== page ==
“New York is such a magical place. You feel like anything can happen!”
Indeed, the creative forces behind the new romantic comedy Love, Repeat excel at making our beloved New York City look magical. The cinematography lovingly captures a pre-COVID Manhattan, utilizing the inimitable scenery of the Big Apple in winter when the pristine white snow covers a multitude of urban sins. As mentioned before, Love, Repeat is unabashedly a “rom com”. What makes this thoroughly delightful film stand out from other movies in the genre, however, is that Love, Repeat is from a distinctly male point of view. Yes, Virginia, men can be hopeless romantics too. That said, the freshly divorced protagonist of Love, Repeat soon learns that dating is an equal opportunity war for all singles, regardless of gender, age, sexual orientation, etc…. He also learns that in this war, the “weapons” are constantly evolving, and the new “rules of engagement” are strictly enforced. (As one character states, “You’re not supposed to talk about previous relationships until the third date!” Who knew?)
That aforementioned hopelessly romantic man is James (Bill Connington), a plainly handsome and smart urbanite who works as an editor of literary fiction. He’s bookish with a unique (Some may say “underappreciated”…) sense of humor. Throughout the movie, James openly shares his feelings with us about life, love, and everything in between via voice-over narration. Despite his openness with the lucky audience, however, James’ ex wife Barbara (Leenya Rideout) has divorced him–ironically, for not being open enough with his feelings. James, however, is not quite willing to accept that fact and is still very much in love with Barbara. He views her as a modern day Helen of Troy and does things like eating alone at restaurants where the two of them used to dine together. James’ optimism for any future reconciliation is challenged when he looks around at the people in his life: His high-maintenance best friends Chad (Marcus Ho) and Lavanya (Nandita Shenov) are splitting up. His parents (Carole Monferdini and Stu Richel) are separating. And, most challengingly of all, Barbara is getting serious with a more… shall we say, “showy” love interest named Frank (Leon Andrew Joseph). Rounding out the cast of “oh-so-New York” characters is James’ 11-year old son Chris (played by Maxwell Purushothaman, who’s a revelation), an 11-year old with an affinity for delightfully smart sarcasm and dating advice for his father: “Remember, we’re both geeks – but with a sexy edge!” Early on in the movie, Chris tells his dad, “I don’t know how much longer I can take this ‘amicable divorce’ thing!” He is hoping for his parents’ reconciliation. Will Chris get his wish? Will James get a second chance with Barbara? The audience does indeed find out, but not before we get to eavesdrop on James’ dating adventures (He aims for seven dates with seven women.), crash a hilariously PG-rated “anti-bachelor” party of sorts, and be a guest at the comedic climax of the film– which features not one but two women in wedding dresses…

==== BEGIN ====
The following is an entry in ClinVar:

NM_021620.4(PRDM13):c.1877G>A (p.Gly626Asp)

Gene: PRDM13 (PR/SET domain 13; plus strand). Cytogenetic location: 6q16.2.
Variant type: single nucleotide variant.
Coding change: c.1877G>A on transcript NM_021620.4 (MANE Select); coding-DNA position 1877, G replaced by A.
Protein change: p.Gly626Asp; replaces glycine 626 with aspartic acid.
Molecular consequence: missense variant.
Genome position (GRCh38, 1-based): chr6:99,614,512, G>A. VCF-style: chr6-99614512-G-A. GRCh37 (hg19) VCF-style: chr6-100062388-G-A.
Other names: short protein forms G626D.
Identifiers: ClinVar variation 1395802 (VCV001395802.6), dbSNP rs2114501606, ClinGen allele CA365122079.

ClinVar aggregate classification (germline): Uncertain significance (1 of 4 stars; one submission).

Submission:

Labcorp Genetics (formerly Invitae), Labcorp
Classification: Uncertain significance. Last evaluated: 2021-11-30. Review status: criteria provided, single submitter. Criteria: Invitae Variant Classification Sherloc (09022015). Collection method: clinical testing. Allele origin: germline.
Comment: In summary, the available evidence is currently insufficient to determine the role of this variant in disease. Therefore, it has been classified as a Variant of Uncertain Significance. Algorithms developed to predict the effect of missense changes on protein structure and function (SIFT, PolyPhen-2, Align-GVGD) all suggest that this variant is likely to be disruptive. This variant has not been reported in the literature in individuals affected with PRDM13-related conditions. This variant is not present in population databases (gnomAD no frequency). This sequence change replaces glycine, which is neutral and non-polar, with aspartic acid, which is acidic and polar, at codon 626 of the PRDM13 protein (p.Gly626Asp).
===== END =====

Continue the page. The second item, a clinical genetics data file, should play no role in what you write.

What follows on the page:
Directed by Shelagh Carter, Love, Repeat is bolstered by the performance of its leading man Bill Connington, who uses his idiosyncratic comedy skills to their maximum effect. (Connington also wrote the screenplay.) The audience roots for James from the first frame. Connington is joined by a mix of realistic, fully nuanced characters as well as some colorfully over-the-top personalities; This is New York City, after all. As mentioned before, gorgeously shot New York City locations really elevate the film, as does the smart, sophisticated dialogue and sense of humor.
Love, Repeat is highly recommended for hopeless romantics and those who love them.
Love, Repeat is highly recommended for hopeless romantics and those who love them. (Yes, it’s worth repeating!)
Love, Repeat is now available on VOD and is coming to physical DVD this month. For more information, visit the movie’s official website at http://www.LoveRepeatFilm.com.